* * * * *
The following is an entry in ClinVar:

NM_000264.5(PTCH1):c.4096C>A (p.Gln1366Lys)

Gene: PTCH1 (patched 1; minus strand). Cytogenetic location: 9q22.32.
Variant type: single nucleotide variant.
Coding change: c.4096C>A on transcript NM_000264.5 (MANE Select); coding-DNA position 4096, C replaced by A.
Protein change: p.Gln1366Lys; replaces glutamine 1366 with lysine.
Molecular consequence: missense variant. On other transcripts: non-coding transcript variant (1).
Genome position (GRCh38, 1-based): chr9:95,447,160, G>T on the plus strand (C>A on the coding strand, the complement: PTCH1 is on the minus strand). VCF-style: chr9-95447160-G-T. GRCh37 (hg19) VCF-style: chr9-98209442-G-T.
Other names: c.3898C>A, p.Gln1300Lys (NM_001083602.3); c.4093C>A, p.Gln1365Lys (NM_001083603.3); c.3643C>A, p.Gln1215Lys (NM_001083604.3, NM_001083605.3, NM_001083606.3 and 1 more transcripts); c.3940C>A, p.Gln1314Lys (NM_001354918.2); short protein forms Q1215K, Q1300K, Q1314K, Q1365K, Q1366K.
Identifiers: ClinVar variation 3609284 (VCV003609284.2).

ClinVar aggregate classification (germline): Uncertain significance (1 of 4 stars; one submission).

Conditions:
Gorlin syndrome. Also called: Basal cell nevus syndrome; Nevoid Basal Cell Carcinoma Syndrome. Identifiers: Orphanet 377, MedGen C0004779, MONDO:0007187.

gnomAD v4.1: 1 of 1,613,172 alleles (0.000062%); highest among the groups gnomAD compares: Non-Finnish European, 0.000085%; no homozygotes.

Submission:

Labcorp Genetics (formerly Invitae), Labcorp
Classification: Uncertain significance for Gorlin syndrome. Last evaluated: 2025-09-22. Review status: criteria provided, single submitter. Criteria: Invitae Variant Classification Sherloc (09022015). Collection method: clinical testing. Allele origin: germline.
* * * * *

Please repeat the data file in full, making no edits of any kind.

The following is an entry in ClinVar:

NM_000264.5(PTCH1):c.4096C>A (p.Gln1366Lys)

Gene: PTCH1 (patched 1; minus strand). Cytogenetic location: 9q22.32.
Variant type: single nucleotide variant.
Coding change: c.4096C>A on transcript NM_000264.5 (MANE Select); coding-DNA position 4096, C replaced by A.
Protein change: p.Gln1366Lys; replaces glutamine 1366 with lysine.
Molecular consequence: missense variant. On other transcripts: non-coding transcript variant (1).
Genome position (GRCh38, 1-based): chr9:95,447,160, G>T on the plus strand (C>A on the coding strand, the complement: PTCH1 is on the minus strand). VCF-style: chr9-95447160-G-T. GRCh37 (hg19) VCF-style: chr9-98209442-G-T.
Other names: c.3898C>A, p.Gln1300Lys (NM_001083602.3); c.4093C>A, p.Gln1365Lys (NM_001083603.3); c.3643C>A, p.Gln1215Lys (NM_001083604.3, NM_001083605.3, NM_001083606.3 and 1 more transcripts); c.3940C>A, p.Gln1314Lys (NM_001354918.2); short protein forms Q1215K, Q1300K, Q1314K, Q1365K, Q1366K.
Identifiers: ClinVar variation 3609284 (VCV003609284.2).

ClinVar aggregate classification (germline): Uncertain significance (1 of 4 stars; one submission).

Conditions:
Gorlin syndrome. Also called: Basal cell nevus syndrome; Nevoid Basal Cell Carcinoma Syndrome. Identifiers: Orphanet 377, MedGen C0004779, MONDO:0007187.

gnomAD v4.1: 1 of 1,613,172 alleles (0.000062%); highest among the groups gnomAD compares: Non-Finnish European, 0.000085%; no homozygotes.

Submission:

Labcorp Genetics (formerly Invitae), Labcorp
Classification: Uncertain significance for Gorlin syndrome. Last evaluated: 2025-09-22. Review status: criteria provided, single submitter. Criteria: Invitae Variant Classification Sherloc (09022015). Collection method: clinical testing. Allele origin: germline.